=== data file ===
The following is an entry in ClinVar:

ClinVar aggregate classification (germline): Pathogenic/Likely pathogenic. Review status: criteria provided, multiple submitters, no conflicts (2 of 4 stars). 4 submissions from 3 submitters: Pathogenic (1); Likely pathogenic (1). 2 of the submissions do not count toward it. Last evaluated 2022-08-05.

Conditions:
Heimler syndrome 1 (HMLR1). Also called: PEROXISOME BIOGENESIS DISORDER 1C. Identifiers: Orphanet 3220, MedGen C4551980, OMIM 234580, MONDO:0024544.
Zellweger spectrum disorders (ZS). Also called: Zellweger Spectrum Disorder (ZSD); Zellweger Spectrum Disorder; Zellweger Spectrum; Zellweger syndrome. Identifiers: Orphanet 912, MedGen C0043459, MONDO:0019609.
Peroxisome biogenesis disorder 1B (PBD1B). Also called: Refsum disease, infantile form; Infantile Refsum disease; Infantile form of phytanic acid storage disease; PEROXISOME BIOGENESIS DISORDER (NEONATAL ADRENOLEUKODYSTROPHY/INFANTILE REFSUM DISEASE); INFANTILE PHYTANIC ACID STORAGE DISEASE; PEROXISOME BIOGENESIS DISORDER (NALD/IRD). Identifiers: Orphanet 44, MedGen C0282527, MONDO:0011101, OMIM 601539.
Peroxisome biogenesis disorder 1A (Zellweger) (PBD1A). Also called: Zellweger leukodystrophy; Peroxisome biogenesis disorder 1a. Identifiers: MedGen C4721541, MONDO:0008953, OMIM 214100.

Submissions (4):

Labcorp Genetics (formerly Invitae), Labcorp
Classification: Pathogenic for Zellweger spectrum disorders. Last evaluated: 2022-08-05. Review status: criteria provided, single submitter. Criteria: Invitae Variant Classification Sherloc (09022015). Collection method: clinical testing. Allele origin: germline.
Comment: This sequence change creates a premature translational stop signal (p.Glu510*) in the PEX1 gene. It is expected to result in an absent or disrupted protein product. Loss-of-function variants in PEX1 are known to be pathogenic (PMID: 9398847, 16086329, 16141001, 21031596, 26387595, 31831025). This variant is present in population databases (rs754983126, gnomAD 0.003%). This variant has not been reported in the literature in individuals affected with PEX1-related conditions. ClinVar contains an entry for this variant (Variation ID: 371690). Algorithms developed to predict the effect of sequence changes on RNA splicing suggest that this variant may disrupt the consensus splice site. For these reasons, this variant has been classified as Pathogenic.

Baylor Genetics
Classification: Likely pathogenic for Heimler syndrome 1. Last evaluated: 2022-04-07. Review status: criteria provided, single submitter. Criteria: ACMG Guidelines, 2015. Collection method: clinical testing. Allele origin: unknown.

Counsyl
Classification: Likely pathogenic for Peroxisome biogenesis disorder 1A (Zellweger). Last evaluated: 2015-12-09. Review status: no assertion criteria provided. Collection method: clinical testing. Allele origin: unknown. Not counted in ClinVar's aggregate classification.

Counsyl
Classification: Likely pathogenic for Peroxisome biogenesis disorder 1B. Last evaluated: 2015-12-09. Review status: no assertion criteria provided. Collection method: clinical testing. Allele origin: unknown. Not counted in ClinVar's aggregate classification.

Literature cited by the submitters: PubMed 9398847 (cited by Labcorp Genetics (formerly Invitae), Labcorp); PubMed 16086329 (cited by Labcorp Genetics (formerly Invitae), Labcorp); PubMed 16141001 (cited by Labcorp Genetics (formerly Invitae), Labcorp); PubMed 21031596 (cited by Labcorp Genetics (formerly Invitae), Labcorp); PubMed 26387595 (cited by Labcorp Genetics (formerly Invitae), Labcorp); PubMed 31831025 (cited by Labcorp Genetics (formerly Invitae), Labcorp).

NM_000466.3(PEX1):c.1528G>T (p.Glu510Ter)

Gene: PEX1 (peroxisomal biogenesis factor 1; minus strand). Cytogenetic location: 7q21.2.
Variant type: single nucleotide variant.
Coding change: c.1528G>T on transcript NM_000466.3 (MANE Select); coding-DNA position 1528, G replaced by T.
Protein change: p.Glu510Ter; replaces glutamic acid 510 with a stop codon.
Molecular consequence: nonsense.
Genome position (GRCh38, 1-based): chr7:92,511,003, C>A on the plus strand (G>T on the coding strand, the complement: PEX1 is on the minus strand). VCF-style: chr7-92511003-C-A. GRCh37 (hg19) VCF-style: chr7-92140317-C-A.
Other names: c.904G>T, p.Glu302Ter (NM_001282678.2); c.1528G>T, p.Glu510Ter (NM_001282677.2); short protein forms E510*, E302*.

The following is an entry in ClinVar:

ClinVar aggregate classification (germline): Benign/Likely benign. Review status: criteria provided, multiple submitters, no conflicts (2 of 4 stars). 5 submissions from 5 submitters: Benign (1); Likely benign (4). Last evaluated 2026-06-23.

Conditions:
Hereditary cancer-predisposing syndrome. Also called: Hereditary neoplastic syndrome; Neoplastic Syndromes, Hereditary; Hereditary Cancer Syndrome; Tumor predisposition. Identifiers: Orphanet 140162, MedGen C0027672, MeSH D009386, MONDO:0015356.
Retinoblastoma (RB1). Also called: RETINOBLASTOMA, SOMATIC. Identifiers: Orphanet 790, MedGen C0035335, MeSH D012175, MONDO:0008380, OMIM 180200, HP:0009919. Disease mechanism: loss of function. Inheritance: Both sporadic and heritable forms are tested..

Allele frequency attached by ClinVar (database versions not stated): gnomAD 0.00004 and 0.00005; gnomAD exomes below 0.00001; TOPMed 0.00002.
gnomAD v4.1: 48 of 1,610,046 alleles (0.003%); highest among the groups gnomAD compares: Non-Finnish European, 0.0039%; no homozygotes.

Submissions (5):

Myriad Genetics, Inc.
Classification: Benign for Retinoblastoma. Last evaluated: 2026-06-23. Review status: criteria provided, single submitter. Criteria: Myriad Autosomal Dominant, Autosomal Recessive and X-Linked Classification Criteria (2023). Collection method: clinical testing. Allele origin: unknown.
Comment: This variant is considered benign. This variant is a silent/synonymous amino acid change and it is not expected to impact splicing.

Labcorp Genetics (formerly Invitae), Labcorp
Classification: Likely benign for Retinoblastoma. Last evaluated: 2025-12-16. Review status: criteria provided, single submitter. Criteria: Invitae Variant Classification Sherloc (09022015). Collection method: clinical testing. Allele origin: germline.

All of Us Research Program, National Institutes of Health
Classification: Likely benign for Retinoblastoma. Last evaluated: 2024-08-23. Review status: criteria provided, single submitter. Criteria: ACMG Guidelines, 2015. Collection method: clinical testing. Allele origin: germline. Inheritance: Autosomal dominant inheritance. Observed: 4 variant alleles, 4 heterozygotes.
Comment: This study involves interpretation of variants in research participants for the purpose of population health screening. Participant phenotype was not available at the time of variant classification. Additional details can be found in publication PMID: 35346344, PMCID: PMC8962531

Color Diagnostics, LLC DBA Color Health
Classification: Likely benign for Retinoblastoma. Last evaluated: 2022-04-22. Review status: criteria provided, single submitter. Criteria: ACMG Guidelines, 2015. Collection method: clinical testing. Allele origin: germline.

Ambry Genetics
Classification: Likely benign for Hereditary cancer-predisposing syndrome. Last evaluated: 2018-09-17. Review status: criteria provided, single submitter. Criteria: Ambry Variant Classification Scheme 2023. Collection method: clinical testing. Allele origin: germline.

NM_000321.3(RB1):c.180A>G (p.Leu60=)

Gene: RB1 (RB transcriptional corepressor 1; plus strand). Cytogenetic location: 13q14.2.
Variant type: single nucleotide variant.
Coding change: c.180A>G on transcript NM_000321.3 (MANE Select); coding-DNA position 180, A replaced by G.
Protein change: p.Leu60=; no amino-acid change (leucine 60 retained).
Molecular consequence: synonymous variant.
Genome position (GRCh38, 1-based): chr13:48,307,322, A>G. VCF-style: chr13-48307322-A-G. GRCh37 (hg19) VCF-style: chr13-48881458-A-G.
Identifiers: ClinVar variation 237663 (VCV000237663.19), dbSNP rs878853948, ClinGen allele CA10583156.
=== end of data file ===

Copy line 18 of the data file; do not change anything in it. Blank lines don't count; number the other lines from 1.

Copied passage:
Literature cited by the submitters: PubMed 9398847 (cited by Labcorp Genetics (formerly Invitae), Labcorp); PubMed 16086329 (cited by Labcorp Genetics (formerly Invitae), Labcorp); PubMed 16141001 (cited by Labcorp Genetics (formerly Invitae), Labcorp); PubMed 21031596 (cited by Labcorp Genetics (formerly Invitae), Labcorp); PubMed 26387595 (cited by Labcorp Genetics (formerly Invitae), Labcorp); PubMed 31831025 (cited by Labcorp Genetics (formerly Invitae), Labcorp).